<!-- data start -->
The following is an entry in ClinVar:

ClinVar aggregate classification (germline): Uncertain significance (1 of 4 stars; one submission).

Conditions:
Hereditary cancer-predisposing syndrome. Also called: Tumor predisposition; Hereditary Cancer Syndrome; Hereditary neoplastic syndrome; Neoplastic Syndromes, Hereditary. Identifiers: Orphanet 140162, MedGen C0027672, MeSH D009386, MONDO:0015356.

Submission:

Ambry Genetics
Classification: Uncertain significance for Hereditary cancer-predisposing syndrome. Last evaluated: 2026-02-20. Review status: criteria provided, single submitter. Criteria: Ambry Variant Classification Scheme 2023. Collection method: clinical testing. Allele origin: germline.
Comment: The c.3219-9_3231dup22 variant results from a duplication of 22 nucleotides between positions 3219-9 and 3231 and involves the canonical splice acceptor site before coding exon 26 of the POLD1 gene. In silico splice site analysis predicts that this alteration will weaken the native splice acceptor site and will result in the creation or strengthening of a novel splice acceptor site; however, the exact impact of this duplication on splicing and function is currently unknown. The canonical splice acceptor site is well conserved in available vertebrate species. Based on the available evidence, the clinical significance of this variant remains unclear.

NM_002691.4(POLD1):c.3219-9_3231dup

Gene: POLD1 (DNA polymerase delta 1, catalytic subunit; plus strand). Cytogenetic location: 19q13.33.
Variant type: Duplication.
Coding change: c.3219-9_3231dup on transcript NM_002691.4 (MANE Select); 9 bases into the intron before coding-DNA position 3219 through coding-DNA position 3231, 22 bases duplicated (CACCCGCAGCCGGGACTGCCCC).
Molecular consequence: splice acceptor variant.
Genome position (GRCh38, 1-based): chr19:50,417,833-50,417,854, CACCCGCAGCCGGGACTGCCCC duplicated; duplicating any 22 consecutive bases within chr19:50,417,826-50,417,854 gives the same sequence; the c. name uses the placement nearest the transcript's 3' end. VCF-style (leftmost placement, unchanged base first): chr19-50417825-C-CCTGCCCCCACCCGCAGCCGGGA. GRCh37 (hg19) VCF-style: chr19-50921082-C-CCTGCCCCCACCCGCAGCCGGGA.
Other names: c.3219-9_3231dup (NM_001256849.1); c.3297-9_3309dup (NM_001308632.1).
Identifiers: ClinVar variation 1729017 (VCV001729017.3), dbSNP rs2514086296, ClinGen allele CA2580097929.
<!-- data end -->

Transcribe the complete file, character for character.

The following is an entry in ClinVar:

ClinVar aggregate classification (germline): Uncertain significance (1 of 4 stars; one submission).

Conditions:
Hereditary cancer-predisposing syndrome. Also called: Tumor predisposition; Hereditary Cancer Syndrome; Hereditary neoplastic syndrome; Neoplastic Syndromes, Hereditary. Identifiers: Orphanet 140162, MedGen C0027672, MeSH D009386, MONDO:0015356.

Submission:

Ambry Genetics
Classification: Uncertain significance for Hereditary cancer-predisposing syndrome. Last evaluated: 2026-02-20. Review status: criteria provided, single submitter. Criteria: Ambry Variant Classification Scheme 2023. Collection method: clinical testing. Allele origin: germline.
Comment: The c.3219-9_3231dup22 variant results from a duplication of 22 nucleotides between positions 3219-9 and 3231 and involves the canonical splice acceptor site before coding exon 26 of the POLD1 gene. In silico splice site analysis predicts that this alteration will weaken the native splice acceptor site and will result in the creation or strengthening of a novel splice acceptor site; however, the exact impact of this duplication on splicing and function is currently unknown. The canonical splice acceptor site is well conserved in available vertebrate species. Based on the available evidence, the clinical significance of this variant remains unclear.

NM_002691.4(POLD1):c.3219-9_3231dup

Gene: POLD1 (DNA polymerase delta 1, catalytic subunit; plus strand). Cytogenetic location: 19q13.33.
Variant type: Duplication.
Coding change: c.3219-9_3231dup on transcript NM_002691.4 (MANE Select); 9 bases into the intron before coding-DNA position 3219 through coding-DNA position 3231, 22 bases duplicated (CACCCGCAGCCGGGACTGCCCC).
Molecular consequence: splice acceptor variant.
Genome position (GRCh38, 1-based): chr19:50,417,833-50,417,854, CACCCGCAGCCGGGACTGCCCC duplicated; duplicating any 22 consecutive bases within chr19:50,417,826-50,417,854 gives the same sequence; the c. name uses the placement nearest the transcript's 3' end. VCF-style (leftmost placement, unchanged base first): chr19-50417825-C-CCTGCCCCCACCCGCAGCCGGGA. GRCh37 (hg19) VCF-style: chr19-50921082-C-CCTGCCCCCACCCGCAGCCGGGA.
Other names: c.3219-9_3231dup (NM_001256849.1); c.3297-9_3309dup (NM_001308632.1).
Identifiers: ClinVar variation 1729017 (VCV001729017.3), dbSNP rs2514086296, ClinGen allele CA2580097929.